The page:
Some of the very best deals you can find on good to excellent wine comes via using secondary markets and auction sites. Plus it may be the only way to secure sought-after bottles no longer available at the cellar door or through the bottle shops. This page is currently limited to listing Australian auction sites, but it is a great list, so check them out. You usually have to register as a client before being able to bid, but this is very easy to do. All of these sites are credible and reputable. Most of them are very careful about ensuring the provenance (proven history that the wines have been stored properly and ‘appear’ to be in good shape), even though there is no absolute guarantee of the wine as these sites cannot be responsible for poor corks or other negative features which cannot possibly be noticeable.
- Wickman’s Fine Wines Auction (monthly wine auction except for months of December an January)
- Langtons (has both an auction site and exchange which is a fixed price site)
- Cracka Wines (auctions in addition to online wine merchant)
- Greys Online (broader seller of many goods but direct wine sales and auction)
- MW Wines (auction site plus premier back vintage wines)
- Oddbins Wine Auctions
- Sterling Wine Auction
Selling Wine at Auction:
If you have wine you may wish to sell, using these sites is a great way to do it. I have sold over 400 bottles through Wickman’s Fine Wines and found the service and results to be excellent. I have also moved about 100 bottles through the Langton’s Exchange. These seven sites are mentioned and recommended as the ‘right’ sites in Campbell Mattinson‘s article How to Buy Wine at Auction in the August/September, 2013 issue of James Halliday Wine Companion magazine (page 28), If you want to thin out your collection because your tastes have changed or you just bought too much previously, you should try these sites.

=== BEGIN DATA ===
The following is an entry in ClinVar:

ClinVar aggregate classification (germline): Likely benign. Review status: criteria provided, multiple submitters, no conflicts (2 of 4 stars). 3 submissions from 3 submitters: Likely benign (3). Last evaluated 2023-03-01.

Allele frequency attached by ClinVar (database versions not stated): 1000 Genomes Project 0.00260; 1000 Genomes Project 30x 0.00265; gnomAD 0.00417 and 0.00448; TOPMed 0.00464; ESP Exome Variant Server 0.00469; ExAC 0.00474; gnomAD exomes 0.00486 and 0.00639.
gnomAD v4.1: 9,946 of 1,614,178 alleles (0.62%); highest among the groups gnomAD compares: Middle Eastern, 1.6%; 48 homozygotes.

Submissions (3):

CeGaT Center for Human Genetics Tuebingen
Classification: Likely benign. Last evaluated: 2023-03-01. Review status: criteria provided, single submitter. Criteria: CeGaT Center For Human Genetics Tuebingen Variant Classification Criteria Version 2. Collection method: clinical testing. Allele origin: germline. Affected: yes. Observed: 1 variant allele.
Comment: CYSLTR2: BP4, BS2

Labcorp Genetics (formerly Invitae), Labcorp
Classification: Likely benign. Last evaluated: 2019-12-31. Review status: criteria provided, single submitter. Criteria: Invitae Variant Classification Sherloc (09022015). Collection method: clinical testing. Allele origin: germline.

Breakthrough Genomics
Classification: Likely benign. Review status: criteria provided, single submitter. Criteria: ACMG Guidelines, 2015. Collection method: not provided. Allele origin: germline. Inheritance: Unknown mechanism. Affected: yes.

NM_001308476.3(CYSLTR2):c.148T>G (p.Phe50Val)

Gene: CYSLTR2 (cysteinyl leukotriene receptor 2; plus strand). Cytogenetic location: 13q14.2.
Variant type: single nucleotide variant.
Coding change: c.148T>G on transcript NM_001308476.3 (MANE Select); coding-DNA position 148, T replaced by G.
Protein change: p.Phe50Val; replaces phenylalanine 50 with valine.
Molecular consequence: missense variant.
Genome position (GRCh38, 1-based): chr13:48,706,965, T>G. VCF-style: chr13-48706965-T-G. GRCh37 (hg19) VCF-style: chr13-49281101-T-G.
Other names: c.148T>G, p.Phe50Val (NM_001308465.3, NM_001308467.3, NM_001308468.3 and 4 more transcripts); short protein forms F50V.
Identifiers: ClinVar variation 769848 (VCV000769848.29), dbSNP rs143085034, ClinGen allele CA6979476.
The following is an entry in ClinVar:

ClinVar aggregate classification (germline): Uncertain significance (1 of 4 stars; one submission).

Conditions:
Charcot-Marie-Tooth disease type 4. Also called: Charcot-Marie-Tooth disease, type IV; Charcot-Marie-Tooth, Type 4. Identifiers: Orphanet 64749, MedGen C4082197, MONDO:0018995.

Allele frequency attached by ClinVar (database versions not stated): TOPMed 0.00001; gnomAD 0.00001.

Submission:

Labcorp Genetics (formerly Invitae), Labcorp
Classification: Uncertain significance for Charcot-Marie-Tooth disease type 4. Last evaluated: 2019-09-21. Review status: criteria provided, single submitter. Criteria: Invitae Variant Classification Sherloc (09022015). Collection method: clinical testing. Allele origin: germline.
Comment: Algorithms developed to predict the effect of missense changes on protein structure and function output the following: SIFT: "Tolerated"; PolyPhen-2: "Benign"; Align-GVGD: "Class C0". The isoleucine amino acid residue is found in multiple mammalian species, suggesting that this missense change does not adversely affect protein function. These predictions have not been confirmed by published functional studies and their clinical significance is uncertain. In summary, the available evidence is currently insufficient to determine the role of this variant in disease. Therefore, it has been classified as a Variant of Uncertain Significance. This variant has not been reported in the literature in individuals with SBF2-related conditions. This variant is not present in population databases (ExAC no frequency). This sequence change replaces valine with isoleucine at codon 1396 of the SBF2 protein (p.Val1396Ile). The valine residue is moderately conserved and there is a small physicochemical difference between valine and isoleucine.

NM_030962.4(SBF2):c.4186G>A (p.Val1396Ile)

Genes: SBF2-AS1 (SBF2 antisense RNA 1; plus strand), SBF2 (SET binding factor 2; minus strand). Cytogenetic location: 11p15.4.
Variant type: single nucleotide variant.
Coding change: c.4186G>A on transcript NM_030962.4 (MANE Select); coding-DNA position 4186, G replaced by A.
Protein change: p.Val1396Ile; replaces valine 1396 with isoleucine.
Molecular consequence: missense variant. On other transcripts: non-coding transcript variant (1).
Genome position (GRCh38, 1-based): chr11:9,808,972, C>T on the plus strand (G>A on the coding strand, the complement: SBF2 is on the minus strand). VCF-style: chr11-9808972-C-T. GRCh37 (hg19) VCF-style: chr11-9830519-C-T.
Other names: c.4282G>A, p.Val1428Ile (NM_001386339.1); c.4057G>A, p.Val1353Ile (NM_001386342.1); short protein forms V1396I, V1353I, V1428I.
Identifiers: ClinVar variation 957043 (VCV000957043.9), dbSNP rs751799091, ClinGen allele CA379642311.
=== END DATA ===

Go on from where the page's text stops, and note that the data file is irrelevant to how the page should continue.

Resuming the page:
Each of these sites will have slightly different commission schedules and approaches, but they split the commission between the buyer and the seller so if you are buying, you should expect to pay another 10% – 15% on top of the price you paid for the wine, and if you are selling, you should expect to have 10% – 15% deducted as commission.
The first step after contacting them is to provide a list of wines (brand, vintage, varietal, etc.) for them to prepare you a valuation. Also be prepared to provide provenance as it will increase your selling price point and clearance rate. Provenance is best achieved if you can show the sales receipt and shipping notices to prove you bought directly from the winery or a major distributor (who would have stored and cared for the wine properly) and shipped the goods directly into a controlled cellar. If you have not been keeping such receipts, you might want to consider doing so in the future should you think you may possibly sell some of your wine. Or you can provide date-stamped pictures showing your wine is being stored in a commercial cellar, or a private cellar if you can also validate when the cellar was built and maintain records of your cellar inventory in terms of when the bottles were put in or taken out. Provenance has several different levels of authority, and is treated differently by different auction houses, but needless to say, the better the provenance, the higher the price when the hammer strikes!
(For a review of my positive wine selling experience through Wickman’s Fine Wine auctions, see my post from last year on the topic. It also covers in more detail the topic of provenance.)